Kenneth Scott Latourette A Trail Blazer A Critical Evaluation of Latourette’s Theory of Religious History -- By: John D. Hannah

Journal: Grace Theological Journal
Volume: GTJ 02:1 (Spring 1981)
Article: Kenneth Scott Latourette A Trail Blazer A Critical Evaluation of Latourette’s Theory of Religious History
Author: John D. Hannah


Kenneth Scott Latourette
A Trail Blazer
A Critical Evaluation of Latourette’s Theory of Religious History

John D. Hannah

1

The books of Kenneth Scott Latourette, the famous Sterling Professor of History at Yale University, are widely used in the study of church history and missions in a variety of Christian institutions. This article seeks to delineate and critically evaluate the view of Christian history set forth by him. It argues that Latourettes view of history represents a serious departure ftom the testimony of the Scriptures which has not gone undetected by historians and theologians, with the result that his interpretation of history should be used with caution. The wellspring of the great scholars views are found in the progressivistic spirit of his age and personality, as well as the eschatological assumptions of a pietistically informed religious Liberalism.

* * *

Till a voice, as bad as Conscience
rang interminable changes
On one everlasting Whisper
day and night repeated—so:
Something hidden. Go and find it.
Go and look behind the Ranges—
Something lost behind the Ranges.
Lost and waiting for you. Go!

When Rudyard Kipling composed “The Explorer” from which the above is taken, he had in mind some hardy pioneer

tracking hidden valleys and virgin wilds, mapping uncharted territories. What would be his reaction today to learn that a dweller in ivory towers, an academician—and a church historian, at that—had borrowed his language (in a slightly altered form) to entitle an autobiography? Other than lodging a legitimate complaint over the alteration of his actual words (from “behind” to “beyond the ranges”), the sometime poet might be well pleased when he found out more about this particular historian. For Kenneth Scott Latourette had a career in many respects truly extraordinary, and his personal narrative amply demonstrates that his life has been largely lived as a response to a call to go “beyond the ranges.”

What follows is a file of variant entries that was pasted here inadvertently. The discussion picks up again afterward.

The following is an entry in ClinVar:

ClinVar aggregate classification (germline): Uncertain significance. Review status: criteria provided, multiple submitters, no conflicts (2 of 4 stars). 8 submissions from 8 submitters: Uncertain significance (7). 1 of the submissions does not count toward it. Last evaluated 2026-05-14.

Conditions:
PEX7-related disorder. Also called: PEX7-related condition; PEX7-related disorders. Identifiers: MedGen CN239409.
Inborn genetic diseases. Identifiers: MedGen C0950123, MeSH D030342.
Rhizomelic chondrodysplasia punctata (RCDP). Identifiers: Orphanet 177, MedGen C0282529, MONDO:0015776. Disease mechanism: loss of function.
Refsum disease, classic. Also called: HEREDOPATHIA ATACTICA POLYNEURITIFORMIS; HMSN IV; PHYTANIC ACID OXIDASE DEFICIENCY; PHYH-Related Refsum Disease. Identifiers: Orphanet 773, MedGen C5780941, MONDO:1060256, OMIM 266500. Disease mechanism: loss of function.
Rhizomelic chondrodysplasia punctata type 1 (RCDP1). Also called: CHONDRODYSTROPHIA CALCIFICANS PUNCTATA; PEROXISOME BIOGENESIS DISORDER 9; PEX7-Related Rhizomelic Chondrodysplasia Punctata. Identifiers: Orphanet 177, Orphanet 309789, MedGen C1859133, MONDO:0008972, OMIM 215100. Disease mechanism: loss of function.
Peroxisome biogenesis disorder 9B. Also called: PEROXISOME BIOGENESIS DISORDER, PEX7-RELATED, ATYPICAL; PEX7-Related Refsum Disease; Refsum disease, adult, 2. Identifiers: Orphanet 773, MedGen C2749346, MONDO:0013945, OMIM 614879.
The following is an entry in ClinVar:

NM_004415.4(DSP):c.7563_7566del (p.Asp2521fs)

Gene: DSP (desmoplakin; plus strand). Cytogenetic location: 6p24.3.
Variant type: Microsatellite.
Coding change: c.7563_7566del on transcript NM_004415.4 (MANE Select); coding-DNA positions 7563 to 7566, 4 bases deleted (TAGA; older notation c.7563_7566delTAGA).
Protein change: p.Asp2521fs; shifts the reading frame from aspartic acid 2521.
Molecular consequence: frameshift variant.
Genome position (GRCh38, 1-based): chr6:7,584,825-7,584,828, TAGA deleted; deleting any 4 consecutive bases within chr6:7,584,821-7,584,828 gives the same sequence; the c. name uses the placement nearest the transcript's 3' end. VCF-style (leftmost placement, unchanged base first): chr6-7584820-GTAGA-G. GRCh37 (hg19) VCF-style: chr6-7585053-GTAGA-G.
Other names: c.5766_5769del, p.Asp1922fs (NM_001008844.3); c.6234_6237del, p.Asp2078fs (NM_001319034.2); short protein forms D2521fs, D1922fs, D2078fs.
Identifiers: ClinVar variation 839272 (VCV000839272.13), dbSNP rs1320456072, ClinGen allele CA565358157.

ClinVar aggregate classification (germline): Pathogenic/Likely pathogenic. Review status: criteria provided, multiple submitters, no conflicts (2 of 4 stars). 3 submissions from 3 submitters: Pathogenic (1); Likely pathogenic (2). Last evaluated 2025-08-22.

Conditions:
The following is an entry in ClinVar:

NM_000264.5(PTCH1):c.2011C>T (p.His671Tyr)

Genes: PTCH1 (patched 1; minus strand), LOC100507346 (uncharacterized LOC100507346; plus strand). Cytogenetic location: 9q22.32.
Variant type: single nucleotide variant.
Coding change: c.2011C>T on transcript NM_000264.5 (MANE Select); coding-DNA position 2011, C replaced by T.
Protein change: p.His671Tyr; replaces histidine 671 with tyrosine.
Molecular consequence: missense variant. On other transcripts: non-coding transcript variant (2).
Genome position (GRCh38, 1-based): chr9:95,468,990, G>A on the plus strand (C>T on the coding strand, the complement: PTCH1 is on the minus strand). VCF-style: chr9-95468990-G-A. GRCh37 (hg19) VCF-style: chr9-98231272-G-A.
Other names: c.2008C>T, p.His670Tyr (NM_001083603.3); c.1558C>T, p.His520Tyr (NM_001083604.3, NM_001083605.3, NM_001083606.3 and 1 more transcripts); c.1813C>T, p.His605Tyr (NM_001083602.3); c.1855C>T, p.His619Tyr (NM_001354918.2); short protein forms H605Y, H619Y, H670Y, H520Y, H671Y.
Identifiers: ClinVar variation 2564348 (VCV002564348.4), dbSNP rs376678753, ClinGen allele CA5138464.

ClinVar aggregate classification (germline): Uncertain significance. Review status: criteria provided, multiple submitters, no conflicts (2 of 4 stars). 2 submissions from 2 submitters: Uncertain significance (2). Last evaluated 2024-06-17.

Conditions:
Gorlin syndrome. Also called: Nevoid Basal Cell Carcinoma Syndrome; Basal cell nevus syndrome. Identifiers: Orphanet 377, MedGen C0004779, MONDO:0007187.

The impact of Latourette is readily demonstrable in Christian institutions of higher learning because his texts continue to inform and shape the emerging generation as they have the past. What, however, is most arresting is that required texts are often assigned in college courses without a recognition of the author’s concept or definition of the subject. Unfortunately teachers of history are so zealous to provide vehicles for the conveyance of information that there is too frequently a neglect by teachers to scrutinize carefully the presuppositions that u...

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